Rabbi Sacks Takes on the Atheists

It was an exercise in purely fanciful speculation, but it led to much productive discussion of what it means to be mamlich Hashem – to coronate G-d on Rosh Hashanah. I asked my guests what they imagined how, if at all, our task had changed in a year that the rants of atheists received as much media attention as the wisdom of professional athletes and movie celebrities. Would HKBH give us more credit in a year that Dawkins, Harris, Hitchens et al sought to quiet His voice? Or would He expect more of us in the way of undoing the damage they’ve done?

Chief Rabbi Sacks, apparently, decided to be machmir me-safek (take the stricter position). He takes on the lot of ’em. Here it is, in all its elegance. No need to dilute it with my comments.

On Rosh Hashanah and Yom Kippur, more than at any other time of the year, we are conscious of standing before the Divine presence, giving an account of our lives. We may be many things, but we know ourselves to be part of a people who, for longer than any other, have defined themselves by a relationship with God.

At times it has been fraught and tempestuous, yet we have never ceased wrestling with God, or He with us. Faith — not blind but searching, questioning — is at the heart of what it is to be a Jew.

These past few years, religious faith has faced a barrage of criticism. Sam Harris, Daniel Dennett and Richard Dawkins have all written bestsellers advocating atheism, and they have recently been joined by Christopher Hitchens, whose God Is Not Great is an angry and, at times, eloquent polemic on the evil men and women do in the name of God. It has only one drawback. It does not prove that God is not great. What it shows is that those who claim to be acting for the sake of God are not always great. But then, we knew that already.

That fact is engraved in our collective memory. Setting aside more recent horrors, we need only think of the closing years of the 11th century. In 1096, Crusaders, on their way to reclaim the Holy Land in the name of the God of love, stopped to massacre Jewish communities in the north of Europe: in Worms, Speyer and Mainz. Arriving in Jerusalem in 1099, they first massacred the Muslim population of the city: according to some eyewitnesses, there were places knee-deep in blood. They then gathered the Jews of Jerusalem into a synagogue and set fire to it.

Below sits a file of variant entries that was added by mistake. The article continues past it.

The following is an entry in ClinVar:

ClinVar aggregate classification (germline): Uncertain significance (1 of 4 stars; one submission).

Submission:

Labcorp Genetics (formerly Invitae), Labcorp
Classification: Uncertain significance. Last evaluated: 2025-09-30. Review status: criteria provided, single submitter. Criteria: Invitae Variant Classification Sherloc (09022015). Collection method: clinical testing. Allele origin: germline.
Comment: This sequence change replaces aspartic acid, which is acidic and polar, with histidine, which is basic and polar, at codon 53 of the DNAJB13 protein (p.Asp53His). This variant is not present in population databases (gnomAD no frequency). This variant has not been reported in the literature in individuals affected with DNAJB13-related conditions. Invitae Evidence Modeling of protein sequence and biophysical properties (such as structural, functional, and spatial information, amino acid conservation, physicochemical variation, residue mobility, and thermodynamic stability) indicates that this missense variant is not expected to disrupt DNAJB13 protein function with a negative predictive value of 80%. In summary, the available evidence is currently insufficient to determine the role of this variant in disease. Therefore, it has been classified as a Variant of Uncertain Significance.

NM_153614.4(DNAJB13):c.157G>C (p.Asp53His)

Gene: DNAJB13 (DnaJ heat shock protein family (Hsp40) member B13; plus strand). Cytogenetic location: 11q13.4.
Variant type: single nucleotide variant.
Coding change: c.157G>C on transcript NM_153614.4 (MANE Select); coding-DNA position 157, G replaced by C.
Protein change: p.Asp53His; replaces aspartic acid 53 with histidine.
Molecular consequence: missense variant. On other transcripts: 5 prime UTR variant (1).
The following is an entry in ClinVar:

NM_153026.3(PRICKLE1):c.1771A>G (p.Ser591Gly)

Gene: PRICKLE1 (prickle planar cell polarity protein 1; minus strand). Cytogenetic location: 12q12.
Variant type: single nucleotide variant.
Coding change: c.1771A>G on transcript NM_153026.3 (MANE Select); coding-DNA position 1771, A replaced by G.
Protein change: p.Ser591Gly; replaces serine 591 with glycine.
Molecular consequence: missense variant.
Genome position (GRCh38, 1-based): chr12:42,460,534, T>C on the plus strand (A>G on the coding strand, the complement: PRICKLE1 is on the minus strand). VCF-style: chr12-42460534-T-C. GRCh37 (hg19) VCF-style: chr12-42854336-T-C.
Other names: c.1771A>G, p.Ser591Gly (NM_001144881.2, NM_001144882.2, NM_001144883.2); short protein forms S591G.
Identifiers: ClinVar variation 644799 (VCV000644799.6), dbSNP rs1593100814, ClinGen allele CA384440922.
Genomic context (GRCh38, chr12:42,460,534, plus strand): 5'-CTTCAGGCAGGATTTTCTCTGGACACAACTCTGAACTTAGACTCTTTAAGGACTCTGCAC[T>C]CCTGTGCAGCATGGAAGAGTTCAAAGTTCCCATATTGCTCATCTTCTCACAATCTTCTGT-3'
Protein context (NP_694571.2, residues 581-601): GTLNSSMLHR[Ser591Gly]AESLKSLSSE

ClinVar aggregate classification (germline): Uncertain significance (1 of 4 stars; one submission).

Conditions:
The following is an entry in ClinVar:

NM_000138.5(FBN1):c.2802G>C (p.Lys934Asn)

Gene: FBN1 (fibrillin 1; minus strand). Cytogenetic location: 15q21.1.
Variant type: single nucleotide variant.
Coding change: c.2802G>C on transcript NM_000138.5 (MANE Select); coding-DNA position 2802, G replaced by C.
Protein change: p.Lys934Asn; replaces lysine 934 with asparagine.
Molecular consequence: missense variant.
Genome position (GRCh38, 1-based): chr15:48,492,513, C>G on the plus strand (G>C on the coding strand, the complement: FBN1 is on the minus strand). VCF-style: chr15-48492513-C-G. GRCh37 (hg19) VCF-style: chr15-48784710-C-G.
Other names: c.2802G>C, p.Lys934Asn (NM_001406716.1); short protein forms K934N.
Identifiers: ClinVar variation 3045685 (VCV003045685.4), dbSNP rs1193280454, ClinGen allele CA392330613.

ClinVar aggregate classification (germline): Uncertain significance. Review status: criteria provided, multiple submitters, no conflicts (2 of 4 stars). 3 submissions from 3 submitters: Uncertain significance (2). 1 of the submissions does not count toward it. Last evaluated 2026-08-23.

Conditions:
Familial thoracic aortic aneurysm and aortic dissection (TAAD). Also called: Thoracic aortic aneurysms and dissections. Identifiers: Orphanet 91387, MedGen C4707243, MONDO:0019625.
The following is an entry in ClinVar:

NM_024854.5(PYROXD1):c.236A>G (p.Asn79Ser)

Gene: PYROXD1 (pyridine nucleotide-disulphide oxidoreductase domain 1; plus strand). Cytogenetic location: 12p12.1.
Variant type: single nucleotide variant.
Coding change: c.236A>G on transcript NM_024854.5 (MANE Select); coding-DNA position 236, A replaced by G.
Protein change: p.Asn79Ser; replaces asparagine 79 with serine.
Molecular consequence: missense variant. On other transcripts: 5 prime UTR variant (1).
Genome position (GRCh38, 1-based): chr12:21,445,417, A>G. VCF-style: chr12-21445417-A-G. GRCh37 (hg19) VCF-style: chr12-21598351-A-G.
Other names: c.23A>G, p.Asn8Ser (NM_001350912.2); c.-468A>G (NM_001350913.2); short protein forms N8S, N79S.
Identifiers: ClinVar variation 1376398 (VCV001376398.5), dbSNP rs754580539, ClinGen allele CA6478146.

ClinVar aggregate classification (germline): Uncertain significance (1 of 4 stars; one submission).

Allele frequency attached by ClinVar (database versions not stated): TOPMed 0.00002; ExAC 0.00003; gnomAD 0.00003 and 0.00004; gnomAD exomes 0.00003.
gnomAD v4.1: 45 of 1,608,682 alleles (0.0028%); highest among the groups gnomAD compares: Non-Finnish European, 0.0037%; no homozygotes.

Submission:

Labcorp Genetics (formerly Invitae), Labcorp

A warning about the connection between religion and violence is set out at the very beginning of the Torah. In the fourth chapter of Genesis, we read how the first recorded act of religious worship, the sacrifices offered by Cain and Abel, led directly to the first murder, the first fratricide. Human beings are prone to violence.

That is the meaning of two of the most searing sentences in the whole of religious literature: “The Lord saw how great man’s wickedness on the earth had become, and that every inclination of the thoughts of his heart was only evil all the time. The Lord was grieved that he had made man on the earth, and his heart was filled with pain” (Genesis 6: 5-6).

Nor is it religion alone that is subverted by violence. So, too, is every institution through which human beings have regulated their conduct with one another. People have done evil in the name of politics. That does not mean that we should, or could, abolish politics. They have committed injustices in the pursuit of wealth. That does not mean we should eliminate property. They have committed crimes in the name of love. That does not mean we should ban love.

Were we to do so, we would soon find that the cure is worse than the disease. What we need, instead, is constant vigilance and active self-criticism. That is what the High Holy Days are about.

Historically, self-criticism gave rise to a new type of religious personality — the prophet, one of Judaism’s greatest contributions to civilisation. The tradition on which Christopher Hitchens is drawing, highlighting the wrong done by religious people, was begun by Elijah, Elisha, Amos, Hosea, Isaiah and Jeremiah. Nothing Hitchens has to say has the sheer stark force of Isaiah chapter 1, said in the name of God Himself: “When you spread out your hands in prayer, I will hide my eyes from you; even if you offer many prayers, I will not listen. Your hands are full of blood.”

But Hitchens is not a prophet, and that is not merely because he does not believe in God. He does not believe in humanity either.

Throughout his impassioned tract, Hitchens has a curious verbal tic. He has a habit of calling people, especially religious people, “mammals”. Doubtless they are just that. They are also three-dimensional solid objects persisting in time; users of a language that includes the future tense; biological systems of self-organising complexity; makers of works of art; the image of God; the quintessence of dust. Each of these phrases carries an emotional charge. Each has political and moral consequences. Calling human beings “mammals” is a reversion to the old Latin saying, Homo hominis lupus est, “man is wolf to man”.